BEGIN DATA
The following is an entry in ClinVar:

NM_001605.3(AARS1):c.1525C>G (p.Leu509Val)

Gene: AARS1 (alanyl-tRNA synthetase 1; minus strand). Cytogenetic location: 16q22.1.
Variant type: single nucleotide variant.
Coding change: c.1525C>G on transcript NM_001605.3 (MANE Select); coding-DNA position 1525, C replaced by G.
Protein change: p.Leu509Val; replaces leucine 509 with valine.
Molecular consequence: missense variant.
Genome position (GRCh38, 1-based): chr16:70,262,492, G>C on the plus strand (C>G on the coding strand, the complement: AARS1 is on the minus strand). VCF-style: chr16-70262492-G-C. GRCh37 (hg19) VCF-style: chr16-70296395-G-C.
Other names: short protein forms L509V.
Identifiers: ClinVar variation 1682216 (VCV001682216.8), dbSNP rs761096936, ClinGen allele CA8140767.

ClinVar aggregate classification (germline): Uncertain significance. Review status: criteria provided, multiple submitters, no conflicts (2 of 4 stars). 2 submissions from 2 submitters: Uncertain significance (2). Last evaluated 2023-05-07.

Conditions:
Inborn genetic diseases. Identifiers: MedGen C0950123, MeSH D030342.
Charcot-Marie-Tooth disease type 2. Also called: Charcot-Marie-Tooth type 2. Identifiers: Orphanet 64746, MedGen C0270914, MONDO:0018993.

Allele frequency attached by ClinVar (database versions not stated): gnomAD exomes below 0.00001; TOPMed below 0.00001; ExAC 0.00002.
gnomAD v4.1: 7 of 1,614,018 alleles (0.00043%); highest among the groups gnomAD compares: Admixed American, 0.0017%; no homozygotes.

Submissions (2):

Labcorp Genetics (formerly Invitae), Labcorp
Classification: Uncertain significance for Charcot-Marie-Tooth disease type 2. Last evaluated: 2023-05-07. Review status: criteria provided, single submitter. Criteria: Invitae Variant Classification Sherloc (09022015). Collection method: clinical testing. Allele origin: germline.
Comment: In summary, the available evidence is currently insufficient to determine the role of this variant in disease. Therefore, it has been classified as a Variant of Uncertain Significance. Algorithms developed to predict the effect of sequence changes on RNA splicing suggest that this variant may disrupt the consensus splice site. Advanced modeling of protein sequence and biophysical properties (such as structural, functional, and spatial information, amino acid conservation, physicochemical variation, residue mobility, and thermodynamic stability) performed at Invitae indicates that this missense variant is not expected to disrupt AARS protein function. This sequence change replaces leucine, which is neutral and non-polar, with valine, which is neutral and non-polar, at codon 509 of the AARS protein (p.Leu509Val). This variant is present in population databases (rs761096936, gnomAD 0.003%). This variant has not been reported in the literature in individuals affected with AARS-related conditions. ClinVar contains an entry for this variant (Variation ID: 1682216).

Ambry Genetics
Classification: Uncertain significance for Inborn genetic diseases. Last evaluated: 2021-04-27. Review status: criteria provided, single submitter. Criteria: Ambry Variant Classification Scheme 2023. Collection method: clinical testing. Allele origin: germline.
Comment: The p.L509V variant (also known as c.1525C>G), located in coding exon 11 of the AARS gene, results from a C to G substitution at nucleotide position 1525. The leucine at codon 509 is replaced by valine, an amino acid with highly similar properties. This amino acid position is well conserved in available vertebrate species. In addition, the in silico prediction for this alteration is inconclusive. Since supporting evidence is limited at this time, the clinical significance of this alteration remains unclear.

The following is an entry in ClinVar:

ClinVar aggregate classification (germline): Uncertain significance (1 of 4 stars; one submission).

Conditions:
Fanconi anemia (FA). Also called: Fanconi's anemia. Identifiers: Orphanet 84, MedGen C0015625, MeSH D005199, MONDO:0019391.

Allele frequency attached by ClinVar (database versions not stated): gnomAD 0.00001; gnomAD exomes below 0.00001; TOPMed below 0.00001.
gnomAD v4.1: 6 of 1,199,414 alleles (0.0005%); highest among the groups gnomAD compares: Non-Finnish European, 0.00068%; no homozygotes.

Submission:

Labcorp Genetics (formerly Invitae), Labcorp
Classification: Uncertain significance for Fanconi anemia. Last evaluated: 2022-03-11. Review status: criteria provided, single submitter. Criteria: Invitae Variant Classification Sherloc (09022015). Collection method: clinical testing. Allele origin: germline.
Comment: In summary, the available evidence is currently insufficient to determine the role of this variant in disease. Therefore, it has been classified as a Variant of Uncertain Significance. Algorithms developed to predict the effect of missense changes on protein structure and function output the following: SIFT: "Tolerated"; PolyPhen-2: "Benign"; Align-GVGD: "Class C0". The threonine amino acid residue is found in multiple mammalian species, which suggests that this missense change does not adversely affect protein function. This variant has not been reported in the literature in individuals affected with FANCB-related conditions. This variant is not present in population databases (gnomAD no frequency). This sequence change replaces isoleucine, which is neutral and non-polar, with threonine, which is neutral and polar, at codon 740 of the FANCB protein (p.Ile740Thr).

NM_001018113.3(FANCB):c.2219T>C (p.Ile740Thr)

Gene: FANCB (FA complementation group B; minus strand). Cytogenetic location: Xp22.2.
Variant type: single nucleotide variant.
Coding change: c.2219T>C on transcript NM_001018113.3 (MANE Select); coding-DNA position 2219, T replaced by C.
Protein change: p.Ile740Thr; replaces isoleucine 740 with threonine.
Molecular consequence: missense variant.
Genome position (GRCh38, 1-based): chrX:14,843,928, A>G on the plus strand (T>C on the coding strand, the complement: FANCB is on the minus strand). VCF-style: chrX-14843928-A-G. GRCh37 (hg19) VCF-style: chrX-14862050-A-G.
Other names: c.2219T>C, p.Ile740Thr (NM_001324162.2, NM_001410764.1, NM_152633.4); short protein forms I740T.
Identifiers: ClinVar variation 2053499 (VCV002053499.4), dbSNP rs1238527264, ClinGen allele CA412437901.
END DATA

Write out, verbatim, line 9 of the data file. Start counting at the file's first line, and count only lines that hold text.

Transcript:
Other names: short protein forms L509V.